Marcus Hedahl is an Assistant Professor of Philosophy at the United States Naval Academy. At this year’s Rocky Mountain Ethics Congress, his second, Professor Hedahl gave a talk called “Owing it to Us: How Directed Duties to Collectives Can Inform Collective Responsibility for Future Generations”. What follows is a short piece based on that paper that Professor Hedahl wrote specifically for What’s Wrong? It is a draft of a work in progress and should not be cited without his permission.
(image: Half Dome at Yosemite National Park)
COLLECTIVE DUTIES TO FUTURE GENERATIONS
The United States’ National Park Service Act specifies that one purpose of the law is to endow the Park Service with the responsibility to “leave [the parks] unimpaired for the enjoyment of future generations.” (Act 1916: 408, 8§1). For many, this justification is relatively straightforward: responsibility for future generations and collective responsibility both have a strong pre-reflexive, intuitive appeal, and there have been numerous important, and in many ways successful, theoretical frameworks that attempt to justify each of these pre-reflexive ideas. One might nonetheless fear that when considering collective duties to future generations—duties that may prove to be enormously important given the climate crises in our current, corporate age—at best, a straightforward consolidation of these issues would have to overcome the aggregative difficulties of each, and at worst, it would be saddled with a tension with methodological individualism that increases exponentially when the issues are considered simultaneously.
A straightforward consolidation of collective responsibility and duties to future generations is not, however, the only—or even the most appropriate way—to analyze this issue. In the case of the National Park Service Act, the law rests in part on an assumption that the nation will continue, that these are and will continue to be our National Parks. The collective, in this case the United States, adopts the goal of preservation not because it takes itself to be under an obligation to not yet existing external entities or because it takes doing so to be its duty as a good global citizen. Instead, the collective actor adopts the goal of preservation because doing so is and will continue to be in its long-term collective interest.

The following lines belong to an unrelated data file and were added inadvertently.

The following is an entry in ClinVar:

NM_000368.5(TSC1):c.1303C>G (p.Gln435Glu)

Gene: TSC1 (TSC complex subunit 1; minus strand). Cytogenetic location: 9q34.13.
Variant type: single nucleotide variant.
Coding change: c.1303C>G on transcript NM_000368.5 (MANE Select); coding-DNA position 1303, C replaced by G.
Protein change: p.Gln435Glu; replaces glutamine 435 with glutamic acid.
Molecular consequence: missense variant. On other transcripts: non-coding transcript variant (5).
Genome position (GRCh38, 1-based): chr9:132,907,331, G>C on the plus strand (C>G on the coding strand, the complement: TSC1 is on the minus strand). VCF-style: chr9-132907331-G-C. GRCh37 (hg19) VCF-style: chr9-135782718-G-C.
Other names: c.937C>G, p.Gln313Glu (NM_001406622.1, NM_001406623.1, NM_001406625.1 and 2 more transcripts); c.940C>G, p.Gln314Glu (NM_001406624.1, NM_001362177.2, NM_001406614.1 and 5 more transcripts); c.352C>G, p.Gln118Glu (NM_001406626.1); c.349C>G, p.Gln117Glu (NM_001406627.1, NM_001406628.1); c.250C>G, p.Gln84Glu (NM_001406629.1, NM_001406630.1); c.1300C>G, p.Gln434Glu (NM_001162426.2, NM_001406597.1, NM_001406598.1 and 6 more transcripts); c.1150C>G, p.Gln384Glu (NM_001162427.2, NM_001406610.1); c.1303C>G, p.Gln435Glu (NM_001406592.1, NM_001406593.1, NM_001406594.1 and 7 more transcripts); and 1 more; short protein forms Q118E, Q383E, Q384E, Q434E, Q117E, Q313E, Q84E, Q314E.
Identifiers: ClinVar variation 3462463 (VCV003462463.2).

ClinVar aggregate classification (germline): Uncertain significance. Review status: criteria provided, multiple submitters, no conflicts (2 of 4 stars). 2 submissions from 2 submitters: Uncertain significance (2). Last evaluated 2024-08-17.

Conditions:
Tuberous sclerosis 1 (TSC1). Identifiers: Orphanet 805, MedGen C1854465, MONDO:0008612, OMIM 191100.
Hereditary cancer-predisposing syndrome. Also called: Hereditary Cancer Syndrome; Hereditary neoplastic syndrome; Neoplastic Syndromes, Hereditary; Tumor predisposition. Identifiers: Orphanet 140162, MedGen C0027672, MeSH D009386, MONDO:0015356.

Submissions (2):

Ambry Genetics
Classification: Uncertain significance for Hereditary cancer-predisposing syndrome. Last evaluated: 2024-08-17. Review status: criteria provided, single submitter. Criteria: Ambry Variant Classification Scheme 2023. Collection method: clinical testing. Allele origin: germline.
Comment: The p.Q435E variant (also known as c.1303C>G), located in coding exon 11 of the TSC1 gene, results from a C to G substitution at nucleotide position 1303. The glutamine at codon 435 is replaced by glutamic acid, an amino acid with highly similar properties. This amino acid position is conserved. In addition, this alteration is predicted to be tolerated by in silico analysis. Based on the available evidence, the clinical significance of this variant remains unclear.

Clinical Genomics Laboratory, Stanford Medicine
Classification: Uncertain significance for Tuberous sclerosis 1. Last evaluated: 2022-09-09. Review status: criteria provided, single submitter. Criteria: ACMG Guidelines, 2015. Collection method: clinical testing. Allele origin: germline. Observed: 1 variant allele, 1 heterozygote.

I believe that recognizing this feature of the National Park Service Act points the way towards a novel way to consider the collective duties to future generations. The duties involved in these cases are not, I contend, duties irreducibly collective actors owe to not yet existing future entities, but rather duties each of us (i.e., currently existing individuals) owes to the rest of us (i.e., currently existing, enduring collectives).
Some may doubt that this type of framework can capture the intuitive significance of collective duties to future generations. One might worry, for instance, that the interests of future individuals are not given proper consideration. Yet acknowledging the existence of collective interest does not imply that the interests of future individuals are not given proper consideration. On the contrary, the collective reason to act derives directly from the interests of future generations. The interests of those currently living might well be furthered by small modifications to the parks to make them more accessible – the way, for example, the first generations of visitors to the American side of Niagara Falls were benefited. It is only by looking past the short-term interests of currently existing citizens that the case for the National Parks becomes so obvious and compelling. The U.S. National Park Service Act is built on the idea that the National Parks should be available to all citizens – including those citizens not yet born.